Advocates of lean construction say that process also can contribute to safer workplaces.
Anyone familiar with construction sites knows they are dangerous places. Changing conditions, heavy moving machinery, intense labor concentrations—construction sites have everything that makes safety engineers shudder. The sad news is that, in 2014, workplace fatalities increased, including among construction and mining workers.
Consequently, some advocates of workplace safety want more rules and more stringent enforcement of them. Others note that tighter OSHA rules and stricter enforcement haven’t worked miracles to this point and suggest other solutions, such as more education to change workers’ mindsets.
Some construction industry observers argue that most safety incidents are the result of bad decisions by the victim. A human tendency is to think that safety harnesses and hard hats don’t have to be utilized all the time, or at least not this time. Then an untimely accident proves the thinking wrong. Getting workers to buy into safety systems is part of the solution.
The other part is establishing a culture of safety in which an employee feels some responsibility for employees working around him. Until such a culture is in place, a worker is inclined not to say anything to a peer who is flouting safety rules. Live and let live, or let die, is the mindset. Progressive companies instill in craft leaders and supervisors the principle that workers are all in it together when it comes to safety.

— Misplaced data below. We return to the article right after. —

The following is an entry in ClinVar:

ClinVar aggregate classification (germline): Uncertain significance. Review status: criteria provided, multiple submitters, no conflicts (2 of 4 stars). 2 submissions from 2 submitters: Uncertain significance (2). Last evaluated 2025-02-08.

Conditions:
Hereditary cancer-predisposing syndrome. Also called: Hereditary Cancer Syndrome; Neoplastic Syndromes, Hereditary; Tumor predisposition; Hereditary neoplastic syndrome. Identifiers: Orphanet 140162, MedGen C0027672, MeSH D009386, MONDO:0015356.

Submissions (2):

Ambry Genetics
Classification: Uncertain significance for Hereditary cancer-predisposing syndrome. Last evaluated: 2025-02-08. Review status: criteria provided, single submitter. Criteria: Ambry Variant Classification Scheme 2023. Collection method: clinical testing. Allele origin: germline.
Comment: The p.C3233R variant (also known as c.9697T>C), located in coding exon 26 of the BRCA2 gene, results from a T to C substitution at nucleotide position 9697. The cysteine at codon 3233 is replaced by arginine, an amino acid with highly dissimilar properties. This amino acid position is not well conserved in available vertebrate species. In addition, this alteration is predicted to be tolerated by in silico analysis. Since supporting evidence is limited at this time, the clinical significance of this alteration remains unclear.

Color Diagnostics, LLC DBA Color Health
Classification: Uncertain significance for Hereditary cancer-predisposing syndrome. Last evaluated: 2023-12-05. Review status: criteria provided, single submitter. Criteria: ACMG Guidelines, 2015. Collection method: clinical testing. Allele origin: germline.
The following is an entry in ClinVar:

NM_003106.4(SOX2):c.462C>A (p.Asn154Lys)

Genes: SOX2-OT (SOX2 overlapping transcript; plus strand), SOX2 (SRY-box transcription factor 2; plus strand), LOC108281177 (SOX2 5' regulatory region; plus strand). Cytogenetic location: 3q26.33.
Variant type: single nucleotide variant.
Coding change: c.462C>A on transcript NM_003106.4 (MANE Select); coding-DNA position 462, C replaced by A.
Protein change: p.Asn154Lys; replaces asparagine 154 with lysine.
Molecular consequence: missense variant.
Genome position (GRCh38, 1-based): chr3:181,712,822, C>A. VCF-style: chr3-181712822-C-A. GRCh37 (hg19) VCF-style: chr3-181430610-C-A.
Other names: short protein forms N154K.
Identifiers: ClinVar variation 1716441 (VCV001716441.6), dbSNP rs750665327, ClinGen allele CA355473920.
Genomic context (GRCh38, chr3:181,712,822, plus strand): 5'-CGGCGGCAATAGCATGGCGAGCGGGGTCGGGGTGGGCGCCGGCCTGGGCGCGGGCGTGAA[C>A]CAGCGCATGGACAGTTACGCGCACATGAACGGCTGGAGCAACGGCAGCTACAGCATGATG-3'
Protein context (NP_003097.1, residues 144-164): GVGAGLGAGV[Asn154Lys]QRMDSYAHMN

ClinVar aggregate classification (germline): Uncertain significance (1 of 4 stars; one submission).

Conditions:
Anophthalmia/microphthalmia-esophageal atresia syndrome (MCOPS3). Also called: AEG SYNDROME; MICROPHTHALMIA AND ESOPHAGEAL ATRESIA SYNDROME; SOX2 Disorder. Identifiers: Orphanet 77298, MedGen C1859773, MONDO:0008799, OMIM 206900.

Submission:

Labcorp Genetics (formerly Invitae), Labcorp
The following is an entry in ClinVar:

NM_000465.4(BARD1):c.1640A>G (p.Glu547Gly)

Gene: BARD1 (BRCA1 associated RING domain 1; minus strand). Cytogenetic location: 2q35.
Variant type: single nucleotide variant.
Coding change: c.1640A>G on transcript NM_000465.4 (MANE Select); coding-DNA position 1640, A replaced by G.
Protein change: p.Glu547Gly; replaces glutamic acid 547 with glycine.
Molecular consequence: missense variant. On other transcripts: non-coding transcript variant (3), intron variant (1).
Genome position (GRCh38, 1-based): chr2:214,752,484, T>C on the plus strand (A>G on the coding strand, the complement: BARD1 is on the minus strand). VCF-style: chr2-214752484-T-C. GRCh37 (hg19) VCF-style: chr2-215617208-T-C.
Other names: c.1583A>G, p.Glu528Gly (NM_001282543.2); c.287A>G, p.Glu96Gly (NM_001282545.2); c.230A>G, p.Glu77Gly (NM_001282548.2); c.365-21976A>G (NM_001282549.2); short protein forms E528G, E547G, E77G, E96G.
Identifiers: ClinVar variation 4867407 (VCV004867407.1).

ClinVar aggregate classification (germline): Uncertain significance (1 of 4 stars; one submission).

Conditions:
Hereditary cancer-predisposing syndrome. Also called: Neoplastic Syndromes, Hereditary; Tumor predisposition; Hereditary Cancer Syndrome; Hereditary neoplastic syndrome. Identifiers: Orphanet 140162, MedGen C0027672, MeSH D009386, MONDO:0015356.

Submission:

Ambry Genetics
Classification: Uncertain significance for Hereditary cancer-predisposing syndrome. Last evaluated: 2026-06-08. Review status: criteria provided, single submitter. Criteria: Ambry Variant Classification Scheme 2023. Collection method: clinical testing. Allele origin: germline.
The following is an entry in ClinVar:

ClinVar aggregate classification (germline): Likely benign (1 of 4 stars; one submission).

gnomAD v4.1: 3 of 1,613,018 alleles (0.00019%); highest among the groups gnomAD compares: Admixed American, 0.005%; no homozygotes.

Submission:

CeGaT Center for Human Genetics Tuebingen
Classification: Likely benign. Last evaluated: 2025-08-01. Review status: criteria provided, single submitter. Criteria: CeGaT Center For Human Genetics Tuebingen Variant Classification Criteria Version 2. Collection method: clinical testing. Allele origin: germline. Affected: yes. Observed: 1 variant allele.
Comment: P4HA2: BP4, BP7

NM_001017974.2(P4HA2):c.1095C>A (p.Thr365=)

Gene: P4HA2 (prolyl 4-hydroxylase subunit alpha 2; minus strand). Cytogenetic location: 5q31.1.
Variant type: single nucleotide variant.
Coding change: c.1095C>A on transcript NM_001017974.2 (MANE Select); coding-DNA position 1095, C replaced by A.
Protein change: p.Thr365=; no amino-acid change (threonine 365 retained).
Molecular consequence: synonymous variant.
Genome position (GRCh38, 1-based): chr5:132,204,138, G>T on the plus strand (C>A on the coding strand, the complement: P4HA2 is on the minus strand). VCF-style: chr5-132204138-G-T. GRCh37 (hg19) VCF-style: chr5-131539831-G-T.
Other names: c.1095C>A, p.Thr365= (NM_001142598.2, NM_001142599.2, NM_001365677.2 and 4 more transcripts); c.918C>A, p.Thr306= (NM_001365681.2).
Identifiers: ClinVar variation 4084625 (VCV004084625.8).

Advocates of lean construction say that process also can contribute to safer workplaces. By pre-planning to minimize wasted time and effort on a project, lean construction programs effectively reduce the number of times a machine moves across a construction space, an employee puts himself in harm’s way, or materials are handled. This in turn reduces opportunities for accidents.
Furthermore, a well-planned, lean program should lessen “do-overs” on a site. That is especially helpful because employees won’t have to perform less practiced tasks, such as pulling apart a wall or relocating aggregate. Less frequently ordered tasks are generally not as well organized and are more likely to put people in hazardous situations.
Safety is a top concern, but regulations aren’t always the answer.